Editor’s Note: May is Mental Health Awareness month, throughout the month we will feature insights and best practices to help HR professionals accommodate workers with mental health issues. With Memorial Day right around the corner, today’s focus is on supporting veterans in the workplace.
As our country approaches the 20th anniversary of 9/11, I’m reminded of how many people I met during my naval career who joined the military out of sheer patriotism in direct response to those 9/11 terror attacks.
It’s hard for me to believe that many of those people who ended up making the service a career will soon be eligible for a 20-year retirement! It’s estimated that approximately 200,000 people leave the military each year. However, the term “retired” when it comes to military service is often in name only, as the vast majority of this population will continue to work for many years to come.
What should you, as a Human Resources professional, know about supporting these veterans as they return to your workplace?
Transitioning into Civilian Life Has Challenges
Transitioning from military to civilian life can pose challenges. Although many servicemembers have handled the pressures of deployment, their readjustment to civilian life can be more daunting. Disengaging from the familiar, one’s “comfort zone,” and adjusting to an entirely different system of operation place great demands upon veterans. Generally, it can be the cause for frustration, dissatisfaction, and anxiety.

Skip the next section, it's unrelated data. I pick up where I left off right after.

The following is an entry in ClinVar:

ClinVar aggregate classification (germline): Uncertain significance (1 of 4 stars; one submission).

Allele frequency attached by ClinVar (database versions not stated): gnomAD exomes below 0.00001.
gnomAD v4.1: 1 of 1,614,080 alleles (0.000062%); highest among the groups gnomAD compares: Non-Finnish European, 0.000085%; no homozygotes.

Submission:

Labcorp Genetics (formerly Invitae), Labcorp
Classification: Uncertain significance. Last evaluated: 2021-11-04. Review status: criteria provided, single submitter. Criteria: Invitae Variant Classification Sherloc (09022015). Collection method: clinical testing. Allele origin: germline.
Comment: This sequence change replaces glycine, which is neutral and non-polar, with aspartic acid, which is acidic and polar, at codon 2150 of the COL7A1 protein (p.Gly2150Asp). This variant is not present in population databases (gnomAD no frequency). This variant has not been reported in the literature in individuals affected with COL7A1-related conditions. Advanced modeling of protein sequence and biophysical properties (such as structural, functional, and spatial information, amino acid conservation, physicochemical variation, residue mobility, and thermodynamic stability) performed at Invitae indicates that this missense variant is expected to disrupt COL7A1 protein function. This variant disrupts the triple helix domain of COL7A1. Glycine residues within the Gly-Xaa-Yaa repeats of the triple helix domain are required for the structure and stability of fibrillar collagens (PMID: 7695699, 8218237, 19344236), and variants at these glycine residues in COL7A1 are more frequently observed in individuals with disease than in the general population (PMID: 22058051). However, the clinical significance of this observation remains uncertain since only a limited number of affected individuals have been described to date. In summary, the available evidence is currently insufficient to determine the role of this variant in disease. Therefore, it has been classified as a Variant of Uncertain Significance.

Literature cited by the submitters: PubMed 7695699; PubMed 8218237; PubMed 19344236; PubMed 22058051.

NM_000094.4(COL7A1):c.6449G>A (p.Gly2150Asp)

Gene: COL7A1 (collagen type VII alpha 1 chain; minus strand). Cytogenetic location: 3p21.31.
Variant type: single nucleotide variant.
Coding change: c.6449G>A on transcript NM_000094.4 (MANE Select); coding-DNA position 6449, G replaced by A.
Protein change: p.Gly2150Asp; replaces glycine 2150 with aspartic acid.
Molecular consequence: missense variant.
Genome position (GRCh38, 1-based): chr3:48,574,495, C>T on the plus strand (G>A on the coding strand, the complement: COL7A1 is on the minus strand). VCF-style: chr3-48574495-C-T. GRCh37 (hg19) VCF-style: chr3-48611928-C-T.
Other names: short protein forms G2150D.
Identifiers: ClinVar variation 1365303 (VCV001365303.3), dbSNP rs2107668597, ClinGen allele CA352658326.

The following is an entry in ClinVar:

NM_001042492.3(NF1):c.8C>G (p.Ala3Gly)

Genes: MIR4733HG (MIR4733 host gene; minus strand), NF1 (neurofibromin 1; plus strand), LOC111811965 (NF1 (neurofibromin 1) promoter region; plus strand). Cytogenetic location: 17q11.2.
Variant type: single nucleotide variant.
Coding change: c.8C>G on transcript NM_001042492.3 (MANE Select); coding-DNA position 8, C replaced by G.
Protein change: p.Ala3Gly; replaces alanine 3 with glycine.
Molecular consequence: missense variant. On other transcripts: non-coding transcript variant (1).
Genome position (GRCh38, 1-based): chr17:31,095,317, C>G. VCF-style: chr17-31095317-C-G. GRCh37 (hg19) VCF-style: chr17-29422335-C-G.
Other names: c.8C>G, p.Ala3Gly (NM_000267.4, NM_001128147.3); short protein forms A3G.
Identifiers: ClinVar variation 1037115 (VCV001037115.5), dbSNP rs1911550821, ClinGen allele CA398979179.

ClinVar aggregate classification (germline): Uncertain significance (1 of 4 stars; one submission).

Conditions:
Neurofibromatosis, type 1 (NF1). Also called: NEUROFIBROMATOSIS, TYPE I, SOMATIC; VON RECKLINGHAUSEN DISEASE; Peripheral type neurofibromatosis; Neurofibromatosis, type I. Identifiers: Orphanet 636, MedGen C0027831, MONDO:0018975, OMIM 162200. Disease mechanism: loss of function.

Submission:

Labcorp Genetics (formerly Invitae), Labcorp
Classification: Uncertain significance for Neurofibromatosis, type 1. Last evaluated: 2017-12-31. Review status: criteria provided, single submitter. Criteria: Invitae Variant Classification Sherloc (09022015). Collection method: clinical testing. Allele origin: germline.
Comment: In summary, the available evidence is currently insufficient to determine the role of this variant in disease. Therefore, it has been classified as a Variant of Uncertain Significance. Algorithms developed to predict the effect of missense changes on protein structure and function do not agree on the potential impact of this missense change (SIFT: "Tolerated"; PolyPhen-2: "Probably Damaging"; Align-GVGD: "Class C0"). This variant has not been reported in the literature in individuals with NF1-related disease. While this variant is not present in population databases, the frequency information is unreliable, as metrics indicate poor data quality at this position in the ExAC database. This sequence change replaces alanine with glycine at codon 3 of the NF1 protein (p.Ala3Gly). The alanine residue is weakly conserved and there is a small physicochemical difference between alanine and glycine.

A veteran may find difficulty in adapting to daily common civilian life, which includes life in your workplace. The structure found in the military is imprecise as servicemembers return to the civilian world. Veterans are now responsible for instituting structure within their own life. Any psychological struggles such as post-traumatic stress disorder (PTSD) or traumatic brain injury (TBI) will have to be worked through with professional and personal support.
Entering your workforce presents nerve-racking demands upon the transitioning servicemember. It may be the first time the veteran will have to seek employment in the private sector, having made the military his or her initial career. As I recall my entrance into the civilian world after 30 years of service, I didn’t even know what “business casual” clothing meant!
Having entered the workforce, the veteran may discover a lack of camaraderie, which is a huge part of military service and a strong contributor to mission success. He or she may feel out of place in workplace attire or unfamiliar with conversation topics. After serving in the military, a veteran could have the perception that your workplace “vibe is too lax,” as he or she is used to a disciplined, regimented environment—unlike many offices!
“Every person for themselves” is a strange concept to employees who previously were in military service. But for many transitioning veterans, job security poses the greatest threat. Despite the hardships and multiple deployments, one comes to rely upon the knowledge that a paycheck will always be there.
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Source: HR Daily Advisor